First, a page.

Featured Research

from universities, journals, and other organizations

Rapid diversification despite morphological stasis: A snail's pace in a snail's place?

Date:
August 6, 2013
Source:
Ghent University
Summary:
Evolutionary biologists have found an unusual system that allows narrowing the gap in the study of evolutionary processes, working on living African freshwater snails and their fossil ancestors.

Evolutionary biologists at the National Museum of Natural History of the Smithsonian Institution and Ghent University (Belgium) have found an unusual system that allows narrowing the gap in the study of evolutionary processes, working on living African freshwater snails and their fossil ancestors.

Related Articles


Species diversification regularly occurs too fast to be accurately recorded in the fossil record but usually too slowly to be readily observed in living organisms. The study of evolutionary radiations is thereby confronted with a gap between the timescales and approaches used by biologists and paleontologists. Although they are difficult to study some of these processes influence our daily lives in various ways. The emergence of pesticide or antibiotic-resistant strains of organisms are examples of rapid evolution, whereas the endangered status of species like the bluefin tuna result from the inability of these species to adapt sufficiently rapid to changing conditions.

Evolutionary biologists at the National Museum of Natural History of the Smithsonian Institution and Ghent University (Belgium) have found an unusual system that allows narrowing the gap in the study of evolutionary processes. Working on living African freshwater snails and their fossil ancestors, they document rapid diversification since massive lake level fluctuations that occurred during the Ice Ages. Despite the ever changing environment in which these snails live, morphological characters studied within a lineage of fossils did not change much over five thousand years.

Different morphological characters appear to have behaved differently, with some hardly changing over thousands of years, and others, like body size, changing a lot (the smallest species is less than 1/3 of the size of the largest one). It appears that morphological stasis is a dominant evolutionary pattern, even in young and diversifying clades.


Story Source:

The above story is based on materials provided by Ghent University. Note: Materials may be edited for content and length.


Cite This Page:

Ghent University. "Rapid diversification despite morphological stasis: A snail's pace in a snail's place?." ScienceDaily. ScienceDaily, 6 August 2013. <www.sciencedaily.com/releases/2013/08/130806091648.htm>.
Ghent University. (2013, August 6). Rapid diversification despite morphological stasis: A snail's pace in a snail's place?. ScienceDaily. Retrieved January 31, 2015 from www.sciencedaily.com/releases/2013/08/130806091648.htm
Ghent University. "Rapid diversification despite morphological stasis: A snail's pace in a snail's place?." ScienceDaily. www.sciencedaily.com/releases/2013/08/130806091648.htm (accessed January 31, 2015).

Share This


More From ScienceDaily



More Fossils & Ruins News

Saturday, January 31, 2015

Featured Research

from universities, journals, and other organizations


Featured Videos

from AP, Reuters, AFP, and other news services

Discovery Of 'Dragon' Dinosaur In China Could Explain Myths

Discovery Of 'Dragon' Dinosaur In China Could Explain Myths

Newsy (Jan. 30, 2015) A long-necked dinosaur from the Jurassic Period was discovered in China. Researchers think it could answer mythology questions. Video provided by Newsy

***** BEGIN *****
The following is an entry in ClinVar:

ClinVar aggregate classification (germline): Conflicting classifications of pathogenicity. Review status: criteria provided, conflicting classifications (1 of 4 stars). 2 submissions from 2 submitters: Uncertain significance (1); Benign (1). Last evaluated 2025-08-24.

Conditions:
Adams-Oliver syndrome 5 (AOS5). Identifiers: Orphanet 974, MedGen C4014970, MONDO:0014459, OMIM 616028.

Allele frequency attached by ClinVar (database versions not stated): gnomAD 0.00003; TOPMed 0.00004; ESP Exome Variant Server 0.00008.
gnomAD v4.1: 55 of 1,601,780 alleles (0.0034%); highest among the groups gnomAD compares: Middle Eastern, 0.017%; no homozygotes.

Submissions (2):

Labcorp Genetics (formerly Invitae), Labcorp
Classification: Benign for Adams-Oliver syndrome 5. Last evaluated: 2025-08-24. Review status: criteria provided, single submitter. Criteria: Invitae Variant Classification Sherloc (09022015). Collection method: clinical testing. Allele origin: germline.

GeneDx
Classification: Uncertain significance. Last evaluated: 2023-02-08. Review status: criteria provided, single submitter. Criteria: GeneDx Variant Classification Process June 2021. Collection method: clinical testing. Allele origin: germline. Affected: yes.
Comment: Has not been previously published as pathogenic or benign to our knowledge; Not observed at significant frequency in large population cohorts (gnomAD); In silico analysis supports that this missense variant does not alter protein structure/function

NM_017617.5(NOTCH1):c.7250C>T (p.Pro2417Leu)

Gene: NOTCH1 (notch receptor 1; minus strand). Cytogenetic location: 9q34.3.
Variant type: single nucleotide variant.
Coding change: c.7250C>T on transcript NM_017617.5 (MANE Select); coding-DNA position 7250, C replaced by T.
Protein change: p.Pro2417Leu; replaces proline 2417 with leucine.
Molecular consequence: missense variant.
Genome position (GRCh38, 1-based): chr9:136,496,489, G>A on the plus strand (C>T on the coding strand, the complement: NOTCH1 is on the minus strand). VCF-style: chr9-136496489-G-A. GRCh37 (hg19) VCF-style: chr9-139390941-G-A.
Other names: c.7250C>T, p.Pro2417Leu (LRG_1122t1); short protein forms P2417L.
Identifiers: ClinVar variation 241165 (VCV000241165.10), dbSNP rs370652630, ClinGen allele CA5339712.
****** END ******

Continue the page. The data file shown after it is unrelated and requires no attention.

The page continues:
Powered by NewsLook.com
Battle of Waterloo Artefacts Go on Display at Windsor Castle

Battle of Waterloo Artefacts Go on Display at Windsor Castle

AFP (Jan. 29, 2015) Artefacts from the Battle of Waterloo go on display at Windsor Castle to mark the 200th anniversary of the momentous battle. The exhibition includes contemporary prints, drawings and personal belongings of French Emperor Napoleon. Duration: 00:31 Video provided by AFP
Powered by NewsLook.com
Mideast Skull Find Sheds Light on Human Ancestors' Trek

Mideast Skull Find Sheds Light on Human Ancestors' Trek

AFP (Jan. 29, 2015) A 55,000-year-old partial skull found in the Middle East gives clues to when our ancestors left their African homeland, and strengthens theories that they co-habited with Neanderthals. Duration: 00:54 Video provided by AFP
Powered by NewsLook.com
Scientists Say Earliest Snakes Lived Alongside The Dinosaurs

Scientists Say Earliest Snakes Lived Alongside The Dinosaurs

Newsy (Jan. 28, 2015) Wrongly categorized as lizard fossils, snake fossils now show the reptile could have developed earlier than we thought — 70 million years earlier. Video provided by Newsy
Powered by NewsLook.com

Search ScienceDaily

Number of stories in archives: 140,361

Find with keyword(s):
Enter a keyword or phrase to search ScienceDaily for related topics and research stories.

Save/Print:
Share:

Breaking News:

Strange & Offbeat Stories


Plants & Animals

Earth & Climate

Fossils & Ruins

In Other News

... from NewsDaily.com

Science News

Health News

Environment News

Technology News



Save/Print:
Share:

Free Subscriptions


Get the latest science news with ScienceDaily's free email newsletters, updated daily and weekly. Or view hourly updated newsfeeds in your RSS reader:

Get Social & Mobile


Keep up to date with the latest news from ScienceDaily via social networks and mobile apps:

Have Feedback?


Tell us what you think of ScienceDaily -- we welcome both positive and negative comments. Have any problems using the site? Questions?
Mobile: iPhone Android Web
Follow: Facebook Twitter Google+
Subscribe: RSS Feeds Email Newsletters
Latest Headlines Health & Medicine Mind & Brain Space & Time Matter & Energy Computers & Math Plants & Animals Earth & Climate Fossils & Ruins